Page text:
Gene Expression Laboratory
Roger Guillemin Chair
Pluripotent stem cells—which can be turned into any cell type in the body—hold promise for treating diseases ranging from cancer to heart disease to blindness. But to develop stem cell-based therapeutics, researchers first need stem cells. Some researchers harvest pluripotent stem cells from embryos, while others follow a reprogramming protocol developed in 2006 that turns adult cells back to their embryonic state. Both approaches have weaknesses—one requires embryos and the other requires tedious genetic manipulations that might compromise the quality of the generated cells and therefore, rapid clinical application.
Juan Carlos Izpisua Belmonte rolls back cells’ development to a pluripotent state by improving the methodologies originally described in 2006. In addition, he follows new, more flexible strategies with the goal of providing safer and higher quality products for regenerative medicine. Izpisua Belmonte has spearheaded the development of new techniques to switch cells from one type—such as skin cells—to another type, from blood to brain to kidney, all the while eliminating the need for pluripotent cells. Most notably, Izpisua Belmonte has translated reprogramming technologies to encourage regeneration in living animals in order to, for example, heal infarcted hearts without cell transplantation. All these methods pave the way for stem cell therapies for a plethora of conditions.
Izpisua Belmonte has also created new ways to alter the genes inside stem cells, potentially allowing researchers to create personalized, “corrected” cells that can be transplanted into a patient to cure inherited disease. He showed the approach works with diseases, including premature aging syndromes, blood disorders and Parkinson’s disease. The platforms generated by Izpisua Belmonte could be used to correct countless other mutations in stem cell lines and treat other genetic disorders.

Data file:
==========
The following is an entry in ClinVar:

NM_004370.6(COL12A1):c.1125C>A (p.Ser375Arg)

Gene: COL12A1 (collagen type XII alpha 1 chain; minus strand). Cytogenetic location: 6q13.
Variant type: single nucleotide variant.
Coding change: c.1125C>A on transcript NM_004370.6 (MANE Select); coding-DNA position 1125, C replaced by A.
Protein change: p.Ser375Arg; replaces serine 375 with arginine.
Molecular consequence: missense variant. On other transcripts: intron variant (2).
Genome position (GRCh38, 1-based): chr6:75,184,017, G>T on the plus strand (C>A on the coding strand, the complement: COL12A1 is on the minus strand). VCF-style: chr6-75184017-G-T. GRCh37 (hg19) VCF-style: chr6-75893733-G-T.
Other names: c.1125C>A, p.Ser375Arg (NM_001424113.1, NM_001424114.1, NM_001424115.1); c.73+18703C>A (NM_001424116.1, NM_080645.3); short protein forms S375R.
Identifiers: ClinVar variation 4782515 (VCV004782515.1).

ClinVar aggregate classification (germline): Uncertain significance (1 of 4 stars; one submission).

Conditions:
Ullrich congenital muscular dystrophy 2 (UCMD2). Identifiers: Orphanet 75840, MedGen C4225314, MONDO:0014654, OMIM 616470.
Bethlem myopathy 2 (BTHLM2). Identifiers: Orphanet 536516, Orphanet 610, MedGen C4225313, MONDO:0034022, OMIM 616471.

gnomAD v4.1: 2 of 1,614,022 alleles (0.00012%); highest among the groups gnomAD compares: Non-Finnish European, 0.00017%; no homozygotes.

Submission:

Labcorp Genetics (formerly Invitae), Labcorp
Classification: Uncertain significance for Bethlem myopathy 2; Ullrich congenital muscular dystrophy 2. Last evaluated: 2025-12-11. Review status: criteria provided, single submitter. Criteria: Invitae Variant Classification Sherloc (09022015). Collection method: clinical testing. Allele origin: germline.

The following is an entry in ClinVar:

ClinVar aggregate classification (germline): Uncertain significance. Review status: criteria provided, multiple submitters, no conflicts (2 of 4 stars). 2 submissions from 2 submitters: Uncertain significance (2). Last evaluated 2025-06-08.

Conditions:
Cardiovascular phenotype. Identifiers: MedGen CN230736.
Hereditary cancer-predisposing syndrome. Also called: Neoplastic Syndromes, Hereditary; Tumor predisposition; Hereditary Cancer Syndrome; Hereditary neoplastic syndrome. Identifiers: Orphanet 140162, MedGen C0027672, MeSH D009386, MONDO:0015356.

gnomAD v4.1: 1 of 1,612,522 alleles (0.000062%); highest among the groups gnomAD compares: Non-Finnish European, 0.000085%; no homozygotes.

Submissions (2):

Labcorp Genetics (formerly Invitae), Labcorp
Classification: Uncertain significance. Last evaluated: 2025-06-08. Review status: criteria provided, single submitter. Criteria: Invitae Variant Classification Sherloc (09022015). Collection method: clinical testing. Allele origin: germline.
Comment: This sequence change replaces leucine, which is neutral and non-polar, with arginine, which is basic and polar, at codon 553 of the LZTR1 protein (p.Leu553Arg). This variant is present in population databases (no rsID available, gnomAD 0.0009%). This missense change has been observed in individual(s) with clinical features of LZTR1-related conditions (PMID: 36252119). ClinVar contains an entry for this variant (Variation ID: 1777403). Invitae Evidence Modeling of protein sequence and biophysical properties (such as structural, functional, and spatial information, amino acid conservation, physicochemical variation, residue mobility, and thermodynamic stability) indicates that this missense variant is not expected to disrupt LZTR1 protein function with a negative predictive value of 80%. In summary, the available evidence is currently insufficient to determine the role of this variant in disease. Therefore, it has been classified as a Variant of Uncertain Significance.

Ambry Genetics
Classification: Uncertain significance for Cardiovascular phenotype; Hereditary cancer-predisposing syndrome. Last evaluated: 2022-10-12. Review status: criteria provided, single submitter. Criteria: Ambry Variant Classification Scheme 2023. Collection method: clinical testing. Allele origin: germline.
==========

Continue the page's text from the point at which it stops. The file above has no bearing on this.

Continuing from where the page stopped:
Izpisua Belmonte’s team discovered a new type of stem cell that allowed them to develop the first reliable method for integrating human stem cells into an animal embryo. This could help them overcome a major hurdle toward growing replacement organs for humans.
Izpisua Belmonte also tied the aging process to the deterioration of tightly packaged bundles of cellular DNA known as heterochromatin, a discovery that could lead to methods of preventing and treating age-related diseases such as cancer, diabetes and Alzheimer’s.
His team developed a technique in mice to eliminate mitochondrial mutations from eggs or early embryos. If extended to humans, this technique has the potential to prevent babies from inheriting mitochondrial diseases and could lead to therapies for many diseases involving mitochondrial dysfunction.
Bachelor's of Pharmacy and Science, University of Valencia
PhD, Universities of Bologna, Italy and Valencia, Spain
Postdoctoral Fellow, University of Marburg; The European Molecular Biology Laboratories at Heidelberg, Germany; University of California, Los Angeles